I just don’t see how the loss can be pinned on the defense, that’s all.

          Also, the game is rapidly changing. The days of holding teams to 15 points and under, and good offenses to 24 or under, are all but gone, because of rule changes favoring the offense.

          An offense like Clemson’s, with a talented senior QB, holding them to 31 playing all those freshmen is not that bad, IMO. I thought the defense had a number of good moments, maybe something to build on for this week.

          Whether it’ll be enough, I don’t know.
          ~~~

      • Cosmic Dawg

        But you can’t cherry pick when the defense is supposed to prevent points. We are comparing the GA defense to all the other defenses in the country, who also have to deal with turnovers by their offenses, bad punters, whatever. And about 90-100 D-1 schools probably have offenses that put them in a worse position than Georgia’s offense does to Grantham’s gang.

        And Swann plays defense, so no fair “taking away” this or “taking away” that. All the plays from Saturday night count.

        • IveyLeaguer

          Fair enough. But just because turnovers hurt all teams, doesn’t in any way justify us doing it. Murray’s two TO’s were very likely a 10 to 14 point swing in the game. And huge momentum killers.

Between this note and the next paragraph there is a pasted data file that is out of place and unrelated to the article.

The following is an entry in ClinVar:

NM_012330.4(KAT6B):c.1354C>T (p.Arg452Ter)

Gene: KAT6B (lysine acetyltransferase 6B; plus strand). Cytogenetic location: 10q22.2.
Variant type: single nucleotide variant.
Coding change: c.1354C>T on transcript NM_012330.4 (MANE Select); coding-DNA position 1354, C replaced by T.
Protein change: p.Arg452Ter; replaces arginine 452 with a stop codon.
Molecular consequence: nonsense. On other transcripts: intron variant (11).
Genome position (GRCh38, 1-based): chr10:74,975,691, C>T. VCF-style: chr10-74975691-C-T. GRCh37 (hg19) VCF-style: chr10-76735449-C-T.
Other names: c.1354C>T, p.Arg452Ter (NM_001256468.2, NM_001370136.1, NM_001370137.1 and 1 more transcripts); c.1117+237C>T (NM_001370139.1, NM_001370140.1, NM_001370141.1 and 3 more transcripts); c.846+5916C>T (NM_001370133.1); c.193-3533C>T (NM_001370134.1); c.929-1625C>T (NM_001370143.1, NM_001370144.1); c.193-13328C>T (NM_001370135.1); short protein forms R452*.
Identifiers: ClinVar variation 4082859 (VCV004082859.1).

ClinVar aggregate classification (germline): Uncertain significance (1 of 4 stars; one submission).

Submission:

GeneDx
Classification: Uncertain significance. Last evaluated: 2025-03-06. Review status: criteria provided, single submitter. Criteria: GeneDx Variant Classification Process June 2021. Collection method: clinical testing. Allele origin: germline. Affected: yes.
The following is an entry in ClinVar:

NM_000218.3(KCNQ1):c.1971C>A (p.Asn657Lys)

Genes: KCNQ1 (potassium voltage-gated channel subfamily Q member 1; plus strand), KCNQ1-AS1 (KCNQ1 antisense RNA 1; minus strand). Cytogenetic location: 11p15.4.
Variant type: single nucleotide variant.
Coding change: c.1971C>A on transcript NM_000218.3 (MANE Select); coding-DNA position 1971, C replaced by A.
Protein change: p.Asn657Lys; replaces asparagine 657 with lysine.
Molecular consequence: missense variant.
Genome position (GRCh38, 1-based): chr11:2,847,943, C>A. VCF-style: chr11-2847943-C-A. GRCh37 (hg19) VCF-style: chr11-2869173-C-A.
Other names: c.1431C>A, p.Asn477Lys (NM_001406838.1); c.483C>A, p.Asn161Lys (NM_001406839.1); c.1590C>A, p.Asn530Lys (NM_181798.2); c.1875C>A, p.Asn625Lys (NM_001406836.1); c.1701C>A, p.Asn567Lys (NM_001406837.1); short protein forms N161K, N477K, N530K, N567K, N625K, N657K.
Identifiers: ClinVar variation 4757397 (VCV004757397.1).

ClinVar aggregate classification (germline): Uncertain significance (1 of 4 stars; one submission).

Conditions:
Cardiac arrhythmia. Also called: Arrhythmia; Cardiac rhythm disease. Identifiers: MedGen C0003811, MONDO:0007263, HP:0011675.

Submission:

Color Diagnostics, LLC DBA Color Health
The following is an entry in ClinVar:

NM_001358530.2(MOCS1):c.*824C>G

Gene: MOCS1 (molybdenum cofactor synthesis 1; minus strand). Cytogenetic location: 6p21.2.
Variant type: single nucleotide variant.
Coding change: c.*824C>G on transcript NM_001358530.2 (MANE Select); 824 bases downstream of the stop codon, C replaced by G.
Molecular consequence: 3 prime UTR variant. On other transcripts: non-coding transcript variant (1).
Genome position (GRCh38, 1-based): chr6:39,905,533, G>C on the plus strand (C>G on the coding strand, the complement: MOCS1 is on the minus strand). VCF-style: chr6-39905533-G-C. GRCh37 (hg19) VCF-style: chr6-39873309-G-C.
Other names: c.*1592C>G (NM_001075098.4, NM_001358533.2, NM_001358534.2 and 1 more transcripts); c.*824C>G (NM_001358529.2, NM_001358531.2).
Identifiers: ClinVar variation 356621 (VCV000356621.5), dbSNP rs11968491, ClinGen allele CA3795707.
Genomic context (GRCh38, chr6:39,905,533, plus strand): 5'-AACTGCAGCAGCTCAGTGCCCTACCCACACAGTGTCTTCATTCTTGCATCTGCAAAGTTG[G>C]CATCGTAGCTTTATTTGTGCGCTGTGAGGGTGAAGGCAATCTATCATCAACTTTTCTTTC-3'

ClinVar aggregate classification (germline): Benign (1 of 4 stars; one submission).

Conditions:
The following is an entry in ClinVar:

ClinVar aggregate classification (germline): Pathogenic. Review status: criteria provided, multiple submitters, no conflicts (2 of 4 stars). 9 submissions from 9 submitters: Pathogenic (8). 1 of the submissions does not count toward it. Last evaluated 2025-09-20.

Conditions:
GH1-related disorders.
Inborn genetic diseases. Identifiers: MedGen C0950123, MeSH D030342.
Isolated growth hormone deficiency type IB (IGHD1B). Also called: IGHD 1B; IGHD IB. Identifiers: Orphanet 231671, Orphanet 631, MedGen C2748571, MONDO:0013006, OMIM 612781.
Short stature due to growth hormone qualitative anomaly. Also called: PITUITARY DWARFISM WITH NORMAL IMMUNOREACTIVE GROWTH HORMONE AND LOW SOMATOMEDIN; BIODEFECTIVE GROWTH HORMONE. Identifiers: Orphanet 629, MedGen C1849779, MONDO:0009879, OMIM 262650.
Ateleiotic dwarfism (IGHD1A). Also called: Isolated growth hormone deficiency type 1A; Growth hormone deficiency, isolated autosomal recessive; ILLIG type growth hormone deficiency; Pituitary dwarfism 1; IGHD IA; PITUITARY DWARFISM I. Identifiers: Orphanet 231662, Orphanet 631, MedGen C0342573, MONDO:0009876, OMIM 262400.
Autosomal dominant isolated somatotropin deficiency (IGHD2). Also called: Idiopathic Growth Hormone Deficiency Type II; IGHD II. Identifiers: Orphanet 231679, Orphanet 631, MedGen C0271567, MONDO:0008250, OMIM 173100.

There were plenty of other mistakes, beside the turnovers, that hurt the offense. As I said, that’s where most of the mistakes were. That costs us points, points that we knew in advance we would very likely need.

          So there again, it’s not fair to pin the loss of the defense, IMO. It’s a team thing. Yet most of the sloppy ball happened on offense – where we are most experienced.
          ~~~

          • DawgPhan

            how is the dropped INT and the whiff on the TFL not “TO” for the defense.

            Both times we should have had the ball, but didnt get it because the defense can’t win the big one.

            • IveyLeaguer

              Sure, they both are TO’s. I’m not saying the defense played well. Just that they held their own in this game, considering everything.

              IMHO, the offense did not. The offense is much older and experienced. They should be able to execute what they do much better than the defense.